Last week, Kentucky lawmakers passed two pro-life bills, one of which has already been signed by the governor. Both bills are now facing legal challenges and opposition from the ACLU and Planned Parenthood.
House Bill 5 (HB 5), called the “Reason Bill,” prohibits abortion for discriminatory reasons, such as the gender, race, or disability of an unborn baby. Once the law is signed and goes into effect, doctors will be required “to certify a lack of knowledge that the pregnant woman's intent” was in line with discrimination. A doctor caught violating the law would be subject to losing his or her medical license.
Senate Bill 9 (SB 9) is known as the “Fetal Heartbeat Bill,” and bans abortions after a baby’s heartbeat has been detected--typically six weeks into a woman’s pregnancy. The bill requires women to have an exam prior to an abortion to check for a heartbeat. Though Governor Bevin signed SB 9 into law on Thursday, a federal judge has already temporarily blocked it.
“Politicians should not be involved in personal medical decisions about pregnancy,” Planned Parenthood of Indiana and Kentucky CEO Chris Charbonneau said in a statement.“We don’t turn to politicians for advice about mammograms, prenatal care, contraception or cancer treatment for abnormal pap tests. Abortion is a deeply personal and often complex decision.”
Both bills carry “emergency clauses,” meaning they automatically go into effect when the governor signs them.
Then on Monday morning, the ACLU filed a motion in court asking a federal judge to order Governor Bevin to notify both the judge and the ACLU when he signs HB 5. US District Judge David Hale had blocked the enforcement of SB 9 on Friday.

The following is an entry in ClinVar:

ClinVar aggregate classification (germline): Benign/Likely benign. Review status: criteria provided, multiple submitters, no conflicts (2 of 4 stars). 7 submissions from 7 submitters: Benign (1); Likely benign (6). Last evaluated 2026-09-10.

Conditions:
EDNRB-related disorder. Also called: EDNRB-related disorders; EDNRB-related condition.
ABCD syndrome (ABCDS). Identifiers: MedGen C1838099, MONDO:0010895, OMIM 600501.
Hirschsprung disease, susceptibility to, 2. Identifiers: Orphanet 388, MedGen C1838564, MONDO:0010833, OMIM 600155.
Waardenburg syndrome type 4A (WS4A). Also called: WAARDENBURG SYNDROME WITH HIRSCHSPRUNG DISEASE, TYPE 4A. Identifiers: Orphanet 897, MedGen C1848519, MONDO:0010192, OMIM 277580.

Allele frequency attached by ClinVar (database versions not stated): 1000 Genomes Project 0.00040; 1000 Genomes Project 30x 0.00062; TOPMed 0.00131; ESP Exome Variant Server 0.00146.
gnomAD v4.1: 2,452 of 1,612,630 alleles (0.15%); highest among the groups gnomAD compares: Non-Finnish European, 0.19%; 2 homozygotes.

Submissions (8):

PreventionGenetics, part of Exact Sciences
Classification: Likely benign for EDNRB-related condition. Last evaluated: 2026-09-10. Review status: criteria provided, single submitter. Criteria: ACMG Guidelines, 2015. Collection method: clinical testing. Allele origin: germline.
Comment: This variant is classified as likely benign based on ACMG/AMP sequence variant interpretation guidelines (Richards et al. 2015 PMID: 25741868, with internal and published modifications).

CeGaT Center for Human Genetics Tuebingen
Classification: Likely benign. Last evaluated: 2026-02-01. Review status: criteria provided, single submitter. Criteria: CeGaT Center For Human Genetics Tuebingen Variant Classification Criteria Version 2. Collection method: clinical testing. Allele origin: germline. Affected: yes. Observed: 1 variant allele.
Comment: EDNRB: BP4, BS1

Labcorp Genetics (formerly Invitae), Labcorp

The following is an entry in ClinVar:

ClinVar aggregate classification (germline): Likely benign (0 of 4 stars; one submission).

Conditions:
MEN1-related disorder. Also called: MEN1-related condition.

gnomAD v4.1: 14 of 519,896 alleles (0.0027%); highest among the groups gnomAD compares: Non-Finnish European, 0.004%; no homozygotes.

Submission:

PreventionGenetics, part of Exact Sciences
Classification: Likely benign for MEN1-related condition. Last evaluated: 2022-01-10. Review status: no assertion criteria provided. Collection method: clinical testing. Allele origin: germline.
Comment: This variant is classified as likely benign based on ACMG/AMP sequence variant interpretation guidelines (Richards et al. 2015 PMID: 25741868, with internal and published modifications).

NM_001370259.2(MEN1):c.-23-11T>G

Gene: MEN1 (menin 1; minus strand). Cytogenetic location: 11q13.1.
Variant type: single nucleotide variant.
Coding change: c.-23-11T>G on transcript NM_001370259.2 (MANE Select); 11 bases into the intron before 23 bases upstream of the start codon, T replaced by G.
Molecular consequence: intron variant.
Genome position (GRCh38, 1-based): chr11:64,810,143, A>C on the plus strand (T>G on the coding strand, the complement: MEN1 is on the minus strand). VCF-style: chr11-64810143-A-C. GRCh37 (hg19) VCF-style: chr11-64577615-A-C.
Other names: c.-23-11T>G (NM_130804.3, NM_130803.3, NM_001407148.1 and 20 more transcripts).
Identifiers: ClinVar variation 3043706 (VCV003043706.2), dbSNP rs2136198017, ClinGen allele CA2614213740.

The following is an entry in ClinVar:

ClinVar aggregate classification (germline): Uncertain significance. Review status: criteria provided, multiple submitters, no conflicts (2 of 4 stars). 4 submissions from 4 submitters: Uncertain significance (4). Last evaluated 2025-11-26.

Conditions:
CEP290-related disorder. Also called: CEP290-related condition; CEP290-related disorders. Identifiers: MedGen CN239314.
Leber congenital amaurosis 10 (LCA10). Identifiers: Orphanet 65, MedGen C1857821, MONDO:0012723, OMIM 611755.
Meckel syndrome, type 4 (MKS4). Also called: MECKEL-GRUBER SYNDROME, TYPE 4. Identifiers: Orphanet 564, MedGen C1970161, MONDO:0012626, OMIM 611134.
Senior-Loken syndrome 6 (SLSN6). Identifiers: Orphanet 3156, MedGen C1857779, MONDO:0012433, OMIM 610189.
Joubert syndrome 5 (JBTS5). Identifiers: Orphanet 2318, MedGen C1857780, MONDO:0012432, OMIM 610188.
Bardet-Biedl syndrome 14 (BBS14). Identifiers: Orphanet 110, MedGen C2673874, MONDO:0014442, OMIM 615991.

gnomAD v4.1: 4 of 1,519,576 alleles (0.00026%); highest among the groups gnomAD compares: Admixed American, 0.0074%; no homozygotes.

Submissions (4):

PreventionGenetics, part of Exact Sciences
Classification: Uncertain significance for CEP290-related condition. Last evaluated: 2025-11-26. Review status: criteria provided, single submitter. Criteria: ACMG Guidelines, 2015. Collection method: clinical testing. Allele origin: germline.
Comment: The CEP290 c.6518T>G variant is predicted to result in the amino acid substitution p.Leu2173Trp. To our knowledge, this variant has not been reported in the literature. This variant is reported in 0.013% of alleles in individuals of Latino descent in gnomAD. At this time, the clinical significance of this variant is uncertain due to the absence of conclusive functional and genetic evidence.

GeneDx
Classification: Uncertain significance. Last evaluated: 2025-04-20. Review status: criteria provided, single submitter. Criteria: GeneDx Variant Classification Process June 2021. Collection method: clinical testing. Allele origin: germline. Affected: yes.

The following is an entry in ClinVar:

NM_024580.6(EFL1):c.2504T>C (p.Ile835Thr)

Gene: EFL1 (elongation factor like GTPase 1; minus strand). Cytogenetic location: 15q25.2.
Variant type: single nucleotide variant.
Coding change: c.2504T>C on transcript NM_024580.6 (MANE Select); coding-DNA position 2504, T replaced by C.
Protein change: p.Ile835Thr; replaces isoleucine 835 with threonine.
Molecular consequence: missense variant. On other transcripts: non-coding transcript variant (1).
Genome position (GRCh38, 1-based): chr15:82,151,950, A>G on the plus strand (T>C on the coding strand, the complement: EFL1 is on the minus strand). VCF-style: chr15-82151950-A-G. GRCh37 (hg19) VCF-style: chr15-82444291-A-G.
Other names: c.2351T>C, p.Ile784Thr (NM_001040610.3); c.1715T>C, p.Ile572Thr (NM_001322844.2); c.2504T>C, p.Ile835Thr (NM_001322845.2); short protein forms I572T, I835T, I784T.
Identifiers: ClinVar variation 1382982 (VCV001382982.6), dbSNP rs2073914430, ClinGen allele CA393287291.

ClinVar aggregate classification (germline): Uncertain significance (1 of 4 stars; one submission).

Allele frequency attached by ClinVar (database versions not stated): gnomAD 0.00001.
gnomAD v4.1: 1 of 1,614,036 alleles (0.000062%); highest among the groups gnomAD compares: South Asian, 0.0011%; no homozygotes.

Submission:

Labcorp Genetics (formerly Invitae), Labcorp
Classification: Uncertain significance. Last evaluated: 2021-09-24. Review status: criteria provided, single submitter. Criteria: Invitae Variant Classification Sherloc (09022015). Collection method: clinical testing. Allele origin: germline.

At Monday’s hearing in Louisville, the ACLU claimed that Bevin signed SB 9 "in the dark of night with no public notice," thereby forcing Kentucky's lone abortion clinic on Friday to turn patients away and cancel scheduled appointments for others.
“Instituting laws that instantly affect patient critical care should not be a cat and mouse game,” read the ACLU’s motion.
But according to Sen. Ralph Alvarado, one of HB 5’s sponsors, the legislation is merely intended to be anti-discriminatory.
"House Bill 5 would hold the abortionist accountable for performing an abortion for a specific reason: because the baby is a boy or a girl, because the baby is a particular race or because they might be born with a known or suspected disability," Alvarado said.
But in a March 13 statement, the deputy director of the ACLU’s Reproductive Freedom Project, Brigitte Amiri, said HB 5 places restrictions on a woman’s ability to make a decision about an abortion.
“Kentucky women must be able to have private conversations with their health care providers and must be able to decide whether to have an abortion,” Amiri said. “We see this legislation for exactly what it is – part of a campaign to prevent a woman from obtaining an abortion if she needs one – and we won’t stand for it.”
Governor Bevin’s spokesman has allegedly not replied to requests for comment as to when he plans to sign HB 5.